Wilting Peonie and Iris Blooms

Post here if you have questions about growing perennials and bulbs, including fertilizing or selecting
Forum rules
You can view the posts to the forum without registering but in order to post a question or reply to a post you must register as a user. Once you register, you can log in and join the discussion or post a question.

To post your question, select the appropriate category and simply click on NEW TOPIC or post a REPLY to an existing topic.

To upload a photo, just click on the "upload attachment" tab below the text box when you are posting a question or a reply.

Remember to include where you live (city & state) in your post, so you will get the best answer for your particular area.
Post Reply
Posts: 2
Joined: Tue Apr 21, 2009 11:35 am
antispam: no

Wilting Peonie and Iris Blooms

Post by Lisa » Wed May 27, 2015 4:52 pm

Our peonies and iris were blooming beautifully until dark woody mulch, obtained from a nursery, was lightly applied. Within several days the unopened blooms turned brown and began wilting. The hollihocks, which had not yet bloomed, turned yellow near the ground. Clearly these plants were in severe distress. The mulch provider had no other complaints. The mulch was removed last evening and today the plants are perkier. Is this a pH issue? If so, how can the damage be minimized? Shenandoah Valley, Virginia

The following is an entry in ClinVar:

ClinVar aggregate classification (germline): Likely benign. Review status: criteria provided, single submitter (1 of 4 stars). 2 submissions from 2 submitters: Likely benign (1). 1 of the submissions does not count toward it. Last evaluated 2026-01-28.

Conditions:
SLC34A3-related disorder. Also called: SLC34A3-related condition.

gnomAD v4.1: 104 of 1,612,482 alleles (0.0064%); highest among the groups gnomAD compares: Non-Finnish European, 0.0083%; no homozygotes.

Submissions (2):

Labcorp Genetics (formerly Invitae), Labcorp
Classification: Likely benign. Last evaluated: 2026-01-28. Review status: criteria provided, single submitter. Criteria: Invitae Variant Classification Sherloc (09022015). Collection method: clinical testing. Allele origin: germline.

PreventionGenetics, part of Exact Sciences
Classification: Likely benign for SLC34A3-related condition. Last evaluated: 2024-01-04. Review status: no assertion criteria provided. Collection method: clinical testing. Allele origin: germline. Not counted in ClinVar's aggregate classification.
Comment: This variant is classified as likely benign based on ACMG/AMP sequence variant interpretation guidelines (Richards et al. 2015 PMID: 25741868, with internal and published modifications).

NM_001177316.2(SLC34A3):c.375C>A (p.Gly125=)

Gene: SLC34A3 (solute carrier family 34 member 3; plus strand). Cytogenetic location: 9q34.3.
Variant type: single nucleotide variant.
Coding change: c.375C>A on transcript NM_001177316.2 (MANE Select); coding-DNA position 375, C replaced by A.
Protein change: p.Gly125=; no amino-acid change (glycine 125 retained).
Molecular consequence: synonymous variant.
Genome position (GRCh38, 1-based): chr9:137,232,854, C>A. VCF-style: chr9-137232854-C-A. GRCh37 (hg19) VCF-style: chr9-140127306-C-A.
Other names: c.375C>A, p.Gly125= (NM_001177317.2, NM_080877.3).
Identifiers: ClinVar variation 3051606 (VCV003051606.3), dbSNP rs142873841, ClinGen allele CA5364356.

Site Admin
Posts: 1646
Joined: Fri Sep 05, 2008 1:30 pm
antispam: no
Location: Fishersville, VA

Re: Wilting Peonie and Iris Blooms

Post by lorijones » Fri May 29, 2015 5:01 pm

Peonies and iris should not be mulched over their crowns and rhizomes. Peonies are prone to crown rot and mulch should be kept away from the stems to avoid excess moisture buildup in the soil. Iris rhizomes are modified stems and should not be completely covered with soil or mulch.

That being said, it is possible that the mulch may have either been too "hot" or perhaps "sour". Did it have a strong smell? It is unlikely that the mulch could have created a pH problem. pH changes occur slowly over time - not as quickly as your plants declined.
Problems can arise when mulch is stored in large piles that aren't properly turned and aerated. The centers of these large piles can get hot and the lack of oxygen can cause toxic gasses to build up. These gasses are released when the mulch is spread and cause the damage you noticed on your plants. This is more common with hardwood mulches. The best way around this is to let the mulch air out before you spread it on the garden. This will allow the toxic gasses to dissipate. Damaged foliage can be trimmed off and the plants should recover.

Post Reply

Return to “Growing Perennials & Bulbs”